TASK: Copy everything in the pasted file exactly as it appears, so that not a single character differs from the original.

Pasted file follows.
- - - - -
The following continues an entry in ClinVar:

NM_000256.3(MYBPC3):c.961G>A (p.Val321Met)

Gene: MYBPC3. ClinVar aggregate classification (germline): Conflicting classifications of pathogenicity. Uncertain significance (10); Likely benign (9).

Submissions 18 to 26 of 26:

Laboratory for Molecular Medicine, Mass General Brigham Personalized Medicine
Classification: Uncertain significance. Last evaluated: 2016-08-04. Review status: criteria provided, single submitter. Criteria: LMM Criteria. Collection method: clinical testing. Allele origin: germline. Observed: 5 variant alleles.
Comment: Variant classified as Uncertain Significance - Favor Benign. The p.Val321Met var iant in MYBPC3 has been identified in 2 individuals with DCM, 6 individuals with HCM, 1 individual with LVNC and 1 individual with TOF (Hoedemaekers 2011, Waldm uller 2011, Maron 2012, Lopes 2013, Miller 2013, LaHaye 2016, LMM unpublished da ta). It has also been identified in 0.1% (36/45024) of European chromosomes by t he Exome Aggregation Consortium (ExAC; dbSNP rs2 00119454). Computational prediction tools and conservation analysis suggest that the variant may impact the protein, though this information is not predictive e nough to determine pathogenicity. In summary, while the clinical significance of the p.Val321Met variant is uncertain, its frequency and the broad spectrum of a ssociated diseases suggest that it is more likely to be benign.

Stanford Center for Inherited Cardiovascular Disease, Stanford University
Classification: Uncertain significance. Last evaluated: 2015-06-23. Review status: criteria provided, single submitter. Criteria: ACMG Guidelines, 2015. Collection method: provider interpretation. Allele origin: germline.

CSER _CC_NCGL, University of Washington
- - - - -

The following continues an entry in ClinVar:

NM_000256.3(MYBPC3):c.961G>A (p.Val321Met)

Gene: MYBPC3. ClinVar aggregate classification (germline): Conflicting classifications of pathogenicity. Uncertain significance (10); Likely benign (9).

Submissions 18 to 26 of 26:

Laboratory for Molecular Medicine, Mass General Brigham Personalized Medicine
Classification: Uncertain significance. Last evaluated: 2016-08-04. Review status: criteria provided, single submitter. Criteria: LMM Criteria. Collection method: clinical testing. Allele origin: germline. Observed: 5 variant alleles.
Comment: Variant classified as Uncertain Significance - Favor Benign. The p.Val321Met var iant in MYBPC3 has been identified in 2 individuals with DCM, 6 individuals with HCM, 1 individual with LVNC and 1 individual with TOF (Hoedemaekers 2011, Waldm uller 2011, Maron 2012, Lopes 2013, Miller 2013, LaHaye 2016, LMM unpublished da ta). It has also been identified in 0.1% (36/45024) of European chromosomes by t he Exome Aggregation Consortium (ExAC; dbSNP rs2 00119454). Computational prediction tools and conservation analysis suggest that the variant may impact the protein, though this information is not predictive e nough to determine pathogenicity. In summary, while the clinical significance of the p.Val321Met variant is uncertain, its frequency and the broad spectrum of a ssociated diseases suggest that it is more likely to be benign.

Stanford Center for Inherited Cardiovascular Disease, Stanford University
Classification: Uncertain significance. Last evaluated: 2015-06-23. Review status: criteria provided, single submitter. Criteria: ACMG Guidelines, 2015. Collection method: provider interpretation. Allele origin: germline.

CSER _CC_NCGL, University of Washington